The death of President George HW Bush on November 30, 2018, marks the end of an era. The commemoration and celebration of the service of the late president and his family was historic.
A Life of Service
In recent decades, we’ve become accustomed to so-called elites exempting themselves from citizen service. Few elected or appointed officials have served in the military. Few business leaders have served in government in any capacity. Now we have a president who has broken new ground in this forlorn respect, having had no prior military or civilian public service.
George HW Bush was an admirable throwback to earlier expectations. When the Japanese Empire executed an unprovoked sneak attack on the American naval fleet at Pearl Harbor on Sunday, December 7, 1941, Bush was a high school senior. Upon graduation he enlisted for military service. He would serve with distinction as one of the youngest naval aviators.
Young Bush was following the instincts imparted by a family with a distinguished lineage. He and his wife Barbara would advance the legacy of service. Ultimately, they would join the Adamses of Massachusetts as the sole families to produce father and son presidencies.
Any definition of a successful life must include service to others.
—George HW Bush
Having excelled in the military and subsequently at Yale, Bush migrated to the post-war boom in Texas. He entered the oil business and started a large family. Following the path blazed by his father, the formidable investment banker and US senator Prescott Bush, he entered electoral politics in early middle age.
At age 40, Bush challenged Democratic incumbent Ralph Yarborough for the US Senate. Reflecting his party’s longstanding dominance in the Lone Star State, Yarborough easily prevailed. Nonetheless Bush acquitted himself well. He subsequently served two terms in the House, representing the tony River Oaks area of Houston. Bush aimed for a rematch with Yarborough in 1970. Urged on by President Nixon and other party leaders, Bush entered the race with high expectations. They were altered overnight, when conservative Lloyd Bentsen defeated Yarborough in the Democratic primary. Similar to Bush in background, age, temperament and philosophy, Bentsen, with the great advantage of his party’s label, won the seat he would hold for the next quarter-century.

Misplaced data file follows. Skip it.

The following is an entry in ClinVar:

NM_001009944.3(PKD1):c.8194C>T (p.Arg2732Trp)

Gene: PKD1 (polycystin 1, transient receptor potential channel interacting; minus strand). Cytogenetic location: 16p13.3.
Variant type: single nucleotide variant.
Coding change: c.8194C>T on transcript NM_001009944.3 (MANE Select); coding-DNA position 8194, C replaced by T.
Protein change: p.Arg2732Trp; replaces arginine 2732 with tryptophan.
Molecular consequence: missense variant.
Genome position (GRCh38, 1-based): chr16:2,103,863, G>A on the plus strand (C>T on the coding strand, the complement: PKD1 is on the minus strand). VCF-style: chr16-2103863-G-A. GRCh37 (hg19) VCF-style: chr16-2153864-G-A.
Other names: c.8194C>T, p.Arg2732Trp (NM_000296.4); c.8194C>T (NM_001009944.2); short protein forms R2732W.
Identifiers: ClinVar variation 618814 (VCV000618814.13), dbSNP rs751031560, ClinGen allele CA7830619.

Recognizing his accomplishments and potential, Presidents Nixon and Ford appointed him to a series of high-profile posts in contentious, consequential areas: US ambassador the United Nations; chair of the Republican National Committee; ambassador to the People’s Republic of China; Director of Central Intelligence.
Bush performed with aplomb. As he had done throughout his life, going back to prep school, he excelled in various areas while maintaining humility and grace. In the phrase of the time, he made it look easy.
George HW Bush was born to many advantages. With the benefit of hindsight, some mistakenly presume his rise to the presidency was all but preordained.
Where many in his circumstances might have taken an easy route, Bush continually took significant risks. His socio-economic privilege doubtless afforded him the confidence of one who can rely on the consolation of an assured fallback position. The high position also meant that his successes were liable to be discounted—and his failures highlighted.